Paper: esorics05.pdf (September 2005)

Secure Reporting of Traffic Forwarding Activity in Mobile Ad Hoc Networks

Nodes forward data on behalf of each other in mobile ad hoc networks. In a civilian application, nodes are assumed to be selfish and rational, i.e., they pursue their own self-interest. Hence, the ability to accurately measure traffic forwarding is critical to ensure proper network operation. These measurements are often used to credit nodes based on their level of participation, or to detect loss. Past solutions employ neighbor monitoring and reporting on node forwarding traffic. These methods are not applicable in civilian networks where neighbor nodes lack the desire or ability to perform the monitoring function. Such environments occur frequently in which neighbor hosts are resource constrained, or in networks where directional antennas are used and reliable monitoring is difficult or impossible.

In this paper, we propose a protocol that uses nodes on the data path to securely produce packet forwarding reports. Reporting nodes are chosen randomly and secretly so that malicious nodes cannot modify their behavior based upon the monitoring point. The integrity and authenticity of reports are preserved through the use of secure link layer acknowledgments and monitoring reports. The robustness of the reporting mechanism is strengthened by forwarding the report to multiple destinations (source and destination). We explore the security, cost, and accuracy of our protocol.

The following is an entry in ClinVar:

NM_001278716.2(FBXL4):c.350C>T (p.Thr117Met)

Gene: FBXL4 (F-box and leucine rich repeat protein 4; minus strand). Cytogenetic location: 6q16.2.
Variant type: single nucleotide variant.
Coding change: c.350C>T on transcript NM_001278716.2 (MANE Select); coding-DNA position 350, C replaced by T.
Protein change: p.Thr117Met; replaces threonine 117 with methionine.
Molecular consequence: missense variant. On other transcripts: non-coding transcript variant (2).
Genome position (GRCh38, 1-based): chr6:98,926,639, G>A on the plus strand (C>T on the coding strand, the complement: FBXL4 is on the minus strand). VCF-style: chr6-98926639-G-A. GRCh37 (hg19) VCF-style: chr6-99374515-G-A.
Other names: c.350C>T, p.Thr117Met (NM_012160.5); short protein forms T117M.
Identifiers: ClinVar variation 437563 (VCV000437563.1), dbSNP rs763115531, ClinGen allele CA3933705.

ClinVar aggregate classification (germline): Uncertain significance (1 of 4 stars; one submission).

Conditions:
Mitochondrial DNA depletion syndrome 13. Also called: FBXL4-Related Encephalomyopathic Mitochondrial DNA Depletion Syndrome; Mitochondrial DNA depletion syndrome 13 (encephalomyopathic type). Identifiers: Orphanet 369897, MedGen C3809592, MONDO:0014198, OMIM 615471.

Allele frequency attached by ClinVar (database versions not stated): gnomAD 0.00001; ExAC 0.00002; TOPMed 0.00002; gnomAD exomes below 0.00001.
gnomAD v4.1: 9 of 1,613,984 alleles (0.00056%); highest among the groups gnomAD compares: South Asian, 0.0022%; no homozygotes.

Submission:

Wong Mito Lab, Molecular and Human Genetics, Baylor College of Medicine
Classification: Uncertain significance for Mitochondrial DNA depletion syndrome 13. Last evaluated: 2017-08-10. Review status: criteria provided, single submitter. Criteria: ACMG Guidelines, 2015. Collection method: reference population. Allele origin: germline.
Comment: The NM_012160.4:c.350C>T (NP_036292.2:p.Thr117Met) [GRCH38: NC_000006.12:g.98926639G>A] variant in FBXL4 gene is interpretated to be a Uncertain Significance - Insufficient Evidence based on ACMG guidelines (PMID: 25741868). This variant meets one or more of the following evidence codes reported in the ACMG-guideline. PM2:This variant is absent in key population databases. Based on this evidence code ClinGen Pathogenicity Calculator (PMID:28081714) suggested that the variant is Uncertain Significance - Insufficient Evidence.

Paper: mobiq05.pdf (July 2005)

Correcting Errors Without Leaking Partial Information

This paper explores what kinds of information two partiesmust communicate in order to correct errors which occur ina shared secret string W. Any bits they communicate mustleak a significant amount of information about W Ñ thatis, from the adversaryÕs point of view, the entropy of W willdrop significantly. Nevertheless, we construct schemes withwhich Alice and Bob can prevent an adversary from learningany useful information about W. Specifically, if the entropyof W is sufficiently high, then there is no function f(W)which the adversary can learn from the error-correction informationwith significant probability. This leads to severalnew results: (a) the design of noise-tolerant Òperfectly onewayÓhash functions in the sense of Canetti et al. [7], whichin turn leads to obfuscation of proximity queries for highentropy secrets W; (b) private fuzzy extractors [11], whichallow one to extract uniformly random bits from noisy andnonuniform data W, while also insuring that no sensitiveinformation about W is leaked; and (c) noise tolerance andstateless key re-use in the Bounded Storage Model, resolvingthe main open problem of Ding [10].